Fidelio, confronting life’s great questions

Xl_fidelio_2015_jonas_kaufmann_c_sf_monika_rittershaus © DR

Says Helga Rabl-Stadler, president of the Salzburg Festival: ‘‘My favorite part of ‘Fidelio’ is when Leonore comes down to the prison and does not recognize Florestan because he is so starved. Yet she says, ‘Whoever you are, I will rescue you.’ Not because this is her husband, but rather because everyone who has been unjustly imprisoned must be saved. I find this humanistic declaration fantastic.’’

Beethoven’s only opera, with its utopic political ideals, presents unique challenges to every team of artists striving to realize a new production today.

‘‘I’ve talked with a number of different directors about ‘Fidelio’,’’ says Franz Welser-Möst, who will conduct the opera at the Salzburg Festival in August in a production by the director Claus Guth. ‘‘It’s a difficult piece to stage. The piece is a vision of a political and philosophical idea. There are these ideas that came from the Age of Enlightenment — brotherhood, freedom and so on. Beethoven’s focus is on the unattainability of the utopia, and we can actually hear that in the music.’’

Welser-Möst conducts the Vienna Philharmonic Orchestra and a cast that he has handpicked for the production. ‘‘There is no opera house in the world where you can have a top, top cast every night. In a festival you can. It’s not just throwing a random assortment of stars together. It’s like in sports. Of course you can buy all the best football players and put them together. But that won’t make a really great team. It’s similar with music. And for ‘Fidelio,’ we have exactly the team I hoped for.’’

That team includes Jonas Kaufmann in the lead role of Florestan. ‘‘Jonas Kaufmann is the perfect Florestan,’’ says Andreas Grossbauer, chairman of the Vienna Philharmonic and a violinist with the orchestra. ‘‘Not only does he have a wonderful tenor voice and the superb technique that this role demands, he is also an excellent actor.’’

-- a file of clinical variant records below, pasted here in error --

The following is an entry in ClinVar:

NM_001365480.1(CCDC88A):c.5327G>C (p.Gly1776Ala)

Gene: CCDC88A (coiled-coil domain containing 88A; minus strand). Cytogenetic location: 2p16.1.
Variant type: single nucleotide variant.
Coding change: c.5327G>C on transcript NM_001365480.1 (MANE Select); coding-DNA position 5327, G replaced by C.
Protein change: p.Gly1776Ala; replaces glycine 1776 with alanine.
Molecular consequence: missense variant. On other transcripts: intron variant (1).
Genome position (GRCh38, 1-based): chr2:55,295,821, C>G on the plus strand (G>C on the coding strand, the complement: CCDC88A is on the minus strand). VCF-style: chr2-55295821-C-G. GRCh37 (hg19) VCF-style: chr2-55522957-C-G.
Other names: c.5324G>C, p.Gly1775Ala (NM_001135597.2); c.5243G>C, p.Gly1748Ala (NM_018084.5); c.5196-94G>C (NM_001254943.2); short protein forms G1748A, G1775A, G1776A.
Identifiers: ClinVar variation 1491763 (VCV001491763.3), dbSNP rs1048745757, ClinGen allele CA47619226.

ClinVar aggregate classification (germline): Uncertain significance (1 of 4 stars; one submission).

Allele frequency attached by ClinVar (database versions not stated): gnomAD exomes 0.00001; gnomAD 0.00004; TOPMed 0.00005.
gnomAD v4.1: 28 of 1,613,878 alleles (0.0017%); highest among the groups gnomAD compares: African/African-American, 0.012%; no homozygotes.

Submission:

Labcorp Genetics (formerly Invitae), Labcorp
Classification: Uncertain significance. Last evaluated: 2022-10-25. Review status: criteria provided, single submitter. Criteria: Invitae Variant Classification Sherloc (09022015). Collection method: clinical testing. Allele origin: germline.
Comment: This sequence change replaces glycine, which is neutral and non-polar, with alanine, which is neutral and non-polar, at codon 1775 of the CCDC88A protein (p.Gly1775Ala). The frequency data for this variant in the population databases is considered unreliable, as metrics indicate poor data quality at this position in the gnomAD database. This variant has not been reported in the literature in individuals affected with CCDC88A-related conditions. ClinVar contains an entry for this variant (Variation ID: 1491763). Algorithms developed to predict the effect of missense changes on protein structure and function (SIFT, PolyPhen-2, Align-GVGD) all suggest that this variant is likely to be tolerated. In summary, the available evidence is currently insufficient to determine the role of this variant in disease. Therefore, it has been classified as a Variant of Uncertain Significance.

Grossbauer also sees ‘‘Fidelio’’ as a challenging opera, but, he says, these are challenges that his orchestra is uniquely qualified to tackle.

‘‘The Vienna Philharmonic has a very special relationship with Beethoven. Because his symphonies were very demanding for his time, they called for a professional symphony orchestra, and this was one of the reasons for the foundation of the Vienna Philharmonic by Otto Nicolai in 1842, just 15 years after Beethoven’s death. Some musicians of the orchestra’s first generation knew Beethoven personally and would certainly have played at the first night of the opera in 1814.’’

In Franz Welser-Möst, he adds, the orchestra has a conductor well able to deal with the score’s demands.

‘‘We appreciate the very clear and distinctive style of full concentration during maestro Welser-Möst’s rehearsals,’’ Grossbauer says. ‘‘He is always looking for a deep understanding of the music and finds a convincing balance between the orchestra and the artists on stage, so that we can rely on each other. In Salzburg, where we play with great artists, every performance gets a unique artistic touch, which makes the experience of an evening in the opera so special.’’

Salzburg has been the Vienna Philharmonic’s second home since 1877. In 1922, the orchestra gave one of the first concerts for the newborn Salzburg Festival, under the baton of the composer Richard Strauss, and has played there every year since 1925. The lush, mountainous countryside surrounding the city afforded composers such as Mahler, Strauss and Bruckner direct inspiration for their work and continues to inspire orchestral musicians for their festival performances, says Grossbauer.

‘‘There are so many possibilities to find inspiration,’’ he says. ‘‘‘Fidelio’ is not a museum piece. It is an opera that has an extremely strong message today. Leonore is a woman full of courage who is willing to take risks in acting against a corrupt and brutal system of government. She becomes a symbol of freedom, justice and emancipation.’’

Welser-Möst, too, sees ‘‘Fidelio’’ as an opera for the 21st century. ‘‘We still have this longing, this desire for freedom built into our system,’’ says Welser-Möst. ‘‘And we have to find out how we define that. What is freedom? Beethoven just tells us that it exists.’’

For himself, he adds, freedom means the late-career luxury of being able to pick and choose what he does.

‘‘‘Fidelio’ certainly has something to say to us today,’’ says Welser-Möst. ‘‘Love, death, freedom — these themes keep coming up. Great art always confronts us with the big questions.’’

Article issued from the International New York Times, not engaging the redaction of Opera Online, and which we reproduce the content with their kind permission.
Center stage: Teatro alla Scala was produced by the T Brand Studio international department and did not involve the International New York Times reporting or editorial departments.

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